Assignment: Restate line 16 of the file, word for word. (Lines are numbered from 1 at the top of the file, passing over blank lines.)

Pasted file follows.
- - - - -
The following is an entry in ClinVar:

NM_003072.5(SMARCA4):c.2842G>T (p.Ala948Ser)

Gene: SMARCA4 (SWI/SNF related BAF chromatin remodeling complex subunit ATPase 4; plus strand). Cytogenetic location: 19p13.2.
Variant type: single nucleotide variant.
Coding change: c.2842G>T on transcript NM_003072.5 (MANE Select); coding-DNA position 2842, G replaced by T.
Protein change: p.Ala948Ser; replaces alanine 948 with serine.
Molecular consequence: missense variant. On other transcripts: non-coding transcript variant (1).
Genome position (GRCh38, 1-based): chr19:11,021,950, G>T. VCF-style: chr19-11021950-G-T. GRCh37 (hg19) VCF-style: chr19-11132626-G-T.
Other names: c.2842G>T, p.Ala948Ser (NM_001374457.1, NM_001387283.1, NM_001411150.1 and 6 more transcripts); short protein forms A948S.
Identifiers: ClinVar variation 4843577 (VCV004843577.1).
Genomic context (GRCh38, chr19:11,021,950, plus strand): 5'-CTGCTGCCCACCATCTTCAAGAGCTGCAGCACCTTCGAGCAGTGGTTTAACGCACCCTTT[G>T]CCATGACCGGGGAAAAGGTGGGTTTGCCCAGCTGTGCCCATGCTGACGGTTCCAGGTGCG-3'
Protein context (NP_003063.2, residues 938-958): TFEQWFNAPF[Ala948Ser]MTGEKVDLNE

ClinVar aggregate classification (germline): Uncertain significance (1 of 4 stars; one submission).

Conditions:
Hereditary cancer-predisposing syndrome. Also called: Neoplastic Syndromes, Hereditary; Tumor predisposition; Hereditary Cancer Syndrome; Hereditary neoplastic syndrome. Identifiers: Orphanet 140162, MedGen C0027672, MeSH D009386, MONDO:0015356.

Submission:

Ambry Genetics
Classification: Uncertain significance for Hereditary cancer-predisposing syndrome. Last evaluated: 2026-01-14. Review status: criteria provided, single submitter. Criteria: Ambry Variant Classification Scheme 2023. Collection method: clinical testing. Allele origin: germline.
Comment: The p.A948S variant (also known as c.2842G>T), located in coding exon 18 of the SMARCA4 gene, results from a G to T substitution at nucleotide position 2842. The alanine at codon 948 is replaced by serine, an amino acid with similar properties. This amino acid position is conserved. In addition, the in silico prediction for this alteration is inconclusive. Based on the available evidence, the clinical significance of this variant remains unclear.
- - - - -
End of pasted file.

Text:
Submission: